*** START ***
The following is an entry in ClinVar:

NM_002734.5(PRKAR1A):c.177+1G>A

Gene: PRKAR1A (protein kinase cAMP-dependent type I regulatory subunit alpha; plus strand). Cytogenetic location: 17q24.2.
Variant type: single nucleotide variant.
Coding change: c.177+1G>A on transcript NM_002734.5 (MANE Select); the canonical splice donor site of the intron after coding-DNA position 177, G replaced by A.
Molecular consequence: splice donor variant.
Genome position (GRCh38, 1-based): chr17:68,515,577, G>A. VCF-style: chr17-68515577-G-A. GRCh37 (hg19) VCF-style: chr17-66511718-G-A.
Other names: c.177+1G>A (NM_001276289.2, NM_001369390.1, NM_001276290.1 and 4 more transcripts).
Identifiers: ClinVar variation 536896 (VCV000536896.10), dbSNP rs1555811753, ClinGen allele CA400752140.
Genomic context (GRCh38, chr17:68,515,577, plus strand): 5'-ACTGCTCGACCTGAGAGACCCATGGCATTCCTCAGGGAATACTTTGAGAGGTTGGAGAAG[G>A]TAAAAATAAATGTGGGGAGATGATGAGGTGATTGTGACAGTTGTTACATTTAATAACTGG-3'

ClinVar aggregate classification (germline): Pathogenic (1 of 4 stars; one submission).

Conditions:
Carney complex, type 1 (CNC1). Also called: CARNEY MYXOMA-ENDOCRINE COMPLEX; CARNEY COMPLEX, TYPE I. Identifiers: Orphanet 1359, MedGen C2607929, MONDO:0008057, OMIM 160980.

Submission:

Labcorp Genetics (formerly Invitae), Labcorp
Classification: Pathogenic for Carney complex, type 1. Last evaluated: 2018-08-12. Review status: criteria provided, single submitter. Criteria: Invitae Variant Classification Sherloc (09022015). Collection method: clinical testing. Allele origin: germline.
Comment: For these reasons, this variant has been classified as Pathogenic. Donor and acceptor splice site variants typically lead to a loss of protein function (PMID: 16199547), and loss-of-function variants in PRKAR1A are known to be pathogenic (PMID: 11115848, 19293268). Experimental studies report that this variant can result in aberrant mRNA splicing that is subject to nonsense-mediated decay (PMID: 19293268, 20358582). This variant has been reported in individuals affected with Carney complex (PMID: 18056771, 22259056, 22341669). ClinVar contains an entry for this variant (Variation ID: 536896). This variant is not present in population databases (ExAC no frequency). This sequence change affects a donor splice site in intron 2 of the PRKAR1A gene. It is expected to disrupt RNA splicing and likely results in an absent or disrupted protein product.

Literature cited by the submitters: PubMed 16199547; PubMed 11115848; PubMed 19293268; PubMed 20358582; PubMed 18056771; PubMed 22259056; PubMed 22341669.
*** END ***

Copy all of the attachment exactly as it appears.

The following is an entry in ClinVar:

NM_002734.5(PRKAR1A):c.177+1G>A

Gene: PRKAR1A (protein kinase cAMP-dependent type I regulatory subunit alpha; plus strand). Cytogenetic location: 17q24.2.
Variant type: single nucleotide variant.
Coding change: c.177+1G>A on transcript NM_002734.5 (MANE Select); the canonical splice donor site of the intron after coding-DNA position 177, G replaced by A.
Molecular consequence: splice donor variant.
Genome position (GRCh38, 1-based): chr17:68,515,577, G>A. VCF-style: chr17-68515577-G-A. GRCh37 (hg19) VCF-style: chr17-66511718-G-A.
Other names: c.177+1G>A (NM_001276289.2, NM_001369390.1, NM_001276290.1 and 4 more transcripts).
Identifiers: ClinVar variation 536896 (VCV000536896.10), dbSNP rs1555811753, ClinGen allele CA400752140.
Genomic context (GRCh38, chr17:68,515,577, plus strand): 5'-ACTGCTCGACCTGAGAGACCCATGGCATTCCTCAGGGAATACTTTGAGAGGTTGGAGAAG[G>A]TAAAAATAAATGTGGGGAGATGATGAGGTGATTGTGACAGTTGTTACATTTAATAACTGG-3'

ClinVar aggregate classification (germline): Pathogenic (1 of 4 stars; one submission).

Conditions:
Carney complex, type 1 (CNC1). Also called: CARNEY MYXOMA-ENDOCRINE COMPLEX; CARNEY COMPLEX, TYPE I. Identifiers: Orphanet 1359, MedGen C2607929, MONDO:0008057, OMIM 160980.

Submission:

Labcorp Genetics (formerly Invitae), Labcorp
Classification: Pathogenic for Carney complex, type 1. Last evaluated: 2018-08-12. Review status: criteria provided, single submitter. Criteria: Invitae Variant Classification Sherloc (09022015). Collection method: clinical testing. Allele origin: germline.
Comment: For these reasons, this variant has been classified as Pathogenic. Donor and acceptor splice site variants typically lead to a loss of protein function (PMID: 16199547), and loss-of-function variants in PRKAR1A are known to be pathogenic (PMID: 11115848, 19293268). Experimental studies report that this variant can result in aberrant mRNA splicing that is subject to nonsense-mediated decay (PMID: 19293268, 20358582). This variant has been reported in individuals affected with Carney complex (PMID: 18056771, 22259056, 22341669). ClinVar contains an entry for this variant (Variation ID: 536896). This variant is not present in population databases (ExAC no frequency). This sequence change affects a donor splice site in intron 2 of the PRKAR1A gene. It is expected to disrupt RNA splicing and likely results in an absent or disrupted protein product.

Literature cited by the submitters: PubMed 16199547; PubMed 11115848; PubMed 19293268; PubMed 20358582; PubMed 18056771; PubMed 22259056; PubMed 22341669.